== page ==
With energy-efficiency and water conservation at top of mind for savvy consumers and forward-thinking homebuilders, it is important for plumbing installers to have a piping solution that meets energy codes but can also install quickly and effectively.
Enter pre-insulated PEX pipe.
With PEX pipe now installed in more new-home construction than copper and CPVC combined, it has become the standard for residential plumbing systems due to its flexibility for faster installs and fewer connections along with extreme corrosion and freeze resistance.
Couple those benefits with a piping system that already has the insulation on the piping, and you have a smart solution that brings efficiency and ease to your installs without the need to add insulation after the pipe installation.
Pre-insulated PEX is available in pipe sizes up to 2″ with insulation thicknesses from ½” to 2″. This offering can meet various energy code requirements for any residential plumbing application. And because the pipe is available in long coil lengths up to 100 feet, it helps to eliminate unnecessary connections, speed installs and limit potential leak-point liability.
The lightweight pipe is both strong and durable, but very easy to move around the jobsite, helping to support worker safety and reduce liability from injuries. And the PEX joining system is fast and easy to learn (see below for a brief overview of each method).
For an expansion connection, simply slide an expansion ring over the end of the pipe and expand the pipe and ring with an expansion tool. Then, insert a larger-diameter fitting. As the pipe and ring shrink back down, it creates a solid, strong connection.
One of the biggest benefits of the expansion system is that it cannot be dry fit. It is fast to learn, easy to install and is the only PEX connection system that actually gets stronger over time. This is because it maximizes the “shape memory” of PEX, which means the pipe always wants to return to its original shape. Plus, the system is approved for direct burial in soil and concrete.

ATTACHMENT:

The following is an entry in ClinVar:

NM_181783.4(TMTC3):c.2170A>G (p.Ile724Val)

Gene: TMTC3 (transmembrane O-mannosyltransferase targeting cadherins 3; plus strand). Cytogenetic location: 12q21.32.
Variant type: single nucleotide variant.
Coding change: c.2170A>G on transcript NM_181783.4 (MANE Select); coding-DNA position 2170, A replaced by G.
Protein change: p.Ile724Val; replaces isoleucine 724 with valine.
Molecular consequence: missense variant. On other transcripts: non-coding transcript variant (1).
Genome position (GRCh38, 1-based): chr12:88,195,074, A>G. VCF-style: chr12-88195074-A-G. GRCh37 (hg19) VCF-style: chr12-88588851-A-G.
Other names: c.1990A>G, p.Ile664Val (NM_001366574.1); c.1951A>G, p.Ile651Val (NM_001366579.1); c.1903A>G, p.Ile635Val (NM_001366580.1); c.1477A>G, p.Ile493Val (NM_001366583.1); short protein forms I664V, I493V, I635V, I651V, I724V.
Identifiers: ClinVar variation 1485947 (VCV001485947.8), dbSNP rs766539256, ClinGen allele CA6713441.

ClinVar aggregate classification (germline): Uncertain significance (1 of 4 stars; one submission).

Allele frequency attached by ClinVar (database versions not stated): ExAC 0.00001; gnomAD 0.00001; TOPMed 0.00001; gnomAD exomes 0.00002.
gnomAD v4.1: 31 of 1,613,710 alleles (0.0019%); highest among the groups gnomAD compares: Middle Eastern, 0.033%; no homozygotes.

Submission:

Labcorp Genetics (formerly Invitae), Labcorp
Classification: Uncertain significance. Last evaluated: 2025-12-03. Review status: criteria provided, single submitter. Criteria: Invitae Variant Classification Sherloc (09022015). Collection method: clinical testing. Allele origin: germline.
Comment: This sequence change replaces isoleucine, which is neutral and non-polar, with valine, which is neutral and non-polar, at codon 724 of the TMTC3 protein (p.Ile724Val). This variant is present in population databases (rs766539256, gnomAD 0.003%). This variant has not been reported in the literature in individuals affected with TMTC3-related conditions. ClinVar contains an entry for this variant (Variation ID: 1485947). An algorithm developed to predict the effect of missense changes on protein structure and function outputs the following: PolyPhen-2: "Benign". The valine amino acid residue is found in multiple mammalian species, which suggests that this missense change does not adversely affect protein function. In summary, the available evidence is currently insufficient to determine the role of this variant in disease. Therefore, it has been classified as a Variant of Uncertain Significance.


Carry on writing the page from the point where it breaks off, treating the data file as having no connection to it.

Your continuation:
With crimp, you slide a copper ring onto the pipe, insert a smaller-diameter fitting and slide the ring back toward the end of the pipe before compressing the ring onto the pipe. While this is an inexpensive, fast and easy-to-learn technique, crimping works against the “shape memory” of PEX (which always wants to return to its natural shape). Without the confirmation of a go/no-go gauge, a loose crimp can potentially lead to leaks because the pipe is constantly pressing against the ring (away from the fitting). Additionally, this method opens up the potential for dry fits.
Clamp connections are similar to crimp: slide a stainless-steel ring onto the pipe, insert the fitting into the pipe, position the ring over the pipe and fitting and compress the ring. Again, this method is inexpensive, fast and easy to learn, but it does not capitalize on the shape memory of the pipe, so the pipe is always working against the connection, pressing back against the ring. It also can be dry fit, which adds to the liability of the system.
While push-to-connect is simple and easy to learn and doesn’t require special tooling, the system is slightly more expensive compared to crimp and clamp. Plus, fittings must be wrapped in an impermeable material prior to direct burial in soil. However, the biggest concern relates to the durability of the connection itself. Freeze tests and pull tests show these PEX connections are more susceptible to failure. This is because PEX is more malleable than metal, so the fitting’s teeth can slide off the pipe.
Lastly, there’s expansion with compression. This process involves sliding a metal sleeve onto the pipe, expanding the pipe, inserting the fitting and then compressing the sleeve over the pipe and fitting. This process can take more time, and the tool can be hard to maneuver into tight spaces to make the compression portion of the connection. Additionally, there’s also potential for injury due to the pinch point area near the compression jaws.
But no matter which connection method you choose, here’s one very important piece of advice: stick with one brand. Because most PEX manufacturers offer a warranty with their pipe and fittings (some up to 25 years), you want to ensure you have the full warranty behind your work. Once you start mixing brands for the pipe, fittings, sleeves and rings, it can greatly reduce the warranty (or even become void). Don’t get left holding the bag if you have a service or warranty issue and the manufacturer can’t help because you’ve mixed brands.
If you’d like to learn more about PEX and the manufacturers for North America, visit the Plastics Pipe Institute website at plasticpipe.org or the Plastic Pipe and Fittings Association website at ppfahome.org.
Kim Bliss is the content development manager at Uponor. She can be reached at email@example.com.